“I REGARD THEATRE AS THE GREATEST OF ALL ART FORMS” – Oscar Wilde

Monday, 18 November 2013

Review: King Lear (Minerva Theatre, Chichester)

Another year, another Lear. Many consider King Lear to be the Hamlet for older actors, which is probably why it gets revived so frequently. Recent productions have seen Ian McKellen, Derek Jacobi and David Haig play Shakespeare’s tragic king, while in January Simon Russell Beale will take on the role at the National. This production sees Frank Langella, the American theatre giant (literally, he stands at a mighty 6 ft 4 in), make his Chichester debut in the charming Minerva Theatre.

In spite of the regular revivals, I have never actually seen King Lear before. However, the plot felt very familiar. King Lear is an aging monarch, who decides to give over power to the daughter that loves him the most. A web of lies and deceit is then spun, people are banished, others are stabbed and attacked while Lear’s world crumbles around him. However, it is not a predictable affair and is one of the perfect examples of a Shakespearean tragedy.


Langella is a man with enormous stage presence. You can’t draw your eyes away when he’s on stage from the moment he strides into the theatre. His magnificent, booming voice fills the small auditorium easily, even more so than the noises of thunder during the storm scene. It is a stellar performance, and your heart breaks for Lear as he loses his power and descends into madness, especially in the haunting final last scene.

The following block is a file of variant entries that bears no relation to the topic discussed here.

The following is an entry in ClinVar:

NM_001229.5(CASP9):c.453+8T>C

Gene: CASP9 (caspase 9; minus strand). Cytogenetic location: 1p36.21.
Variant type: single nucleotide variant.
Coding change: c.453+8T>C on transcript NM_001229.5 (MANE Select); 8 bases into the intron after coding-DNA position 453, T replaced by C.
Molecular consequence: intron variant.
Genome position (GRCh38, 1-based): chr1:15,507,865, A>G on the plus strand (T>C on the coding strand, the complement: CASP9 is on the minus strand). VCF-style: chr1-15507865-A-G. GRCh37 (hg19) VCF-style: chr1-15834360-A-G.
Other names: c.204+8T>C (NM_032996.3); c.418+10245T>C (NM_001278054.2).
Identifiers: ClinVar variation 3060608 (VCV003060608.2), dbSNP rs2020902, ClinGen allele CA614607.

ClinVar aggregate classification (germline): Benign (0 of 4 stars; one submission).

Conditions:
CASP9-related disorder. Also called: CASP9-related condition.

It would be easy for much of the supporting cast to get lost in the midst of such a bravura performance, but two in particular are able to stand out. Max Bennett (excellent in the recent revival of Relatively Speaking) here shows off his dramatic skills in addition to his comic chops. He is charming, and clearing relishes addressing the audience directly. Harry Melling, fast becoming one of our stellar young actors, plays Lear’s beloved Fool. He is quick to make a joke, but also has an underlying panic and alertness that makes him fascinating to watch.

Isabella Laughland, who has shown such promise in previous roles, falls slightly short as Cordelia and is not quite convincing. As Regan and Goneril , Lauren O’Neill and Catherine McCormack are decent enough, but I feel they could have been a bit more evil and menacing. Chu Omambala as Albany was most underwhelming; meaning the play’s closing lines lacked some impact. Denis Conway as Gloucester is also very good, and is another one that breaks your heart as the world comes crashing down.

Peter Mumford’s lighting is very good indeed. Robert Innes Hopkins’ set is  very simple, basically a bare stage with many entrances for the actors to run on and off of – which suits the production’s fast-paced sprightliness and swift scene changes. A highlight was the storm scene – the stage is pulled apart before the rain pours down on the lamenting Langella.

While not without some flaws, this is a cracking production. It could easily have just been a star vehicle for Langella. Although he is clearly the star here, the fact that he is ably supported by a good cast and solid creative team mean this show is about more than just him, it is an ensemble piece with a brilliant central performance. It was well worth the trek to Chichester, which is definitely saying something.

‘King Lear’ runs at the Minerva Theatre, Chichester until 30 November. In 2014 it will transfer to New York, running at the Brooklyn Academy of Music from 7 January to 9 November.

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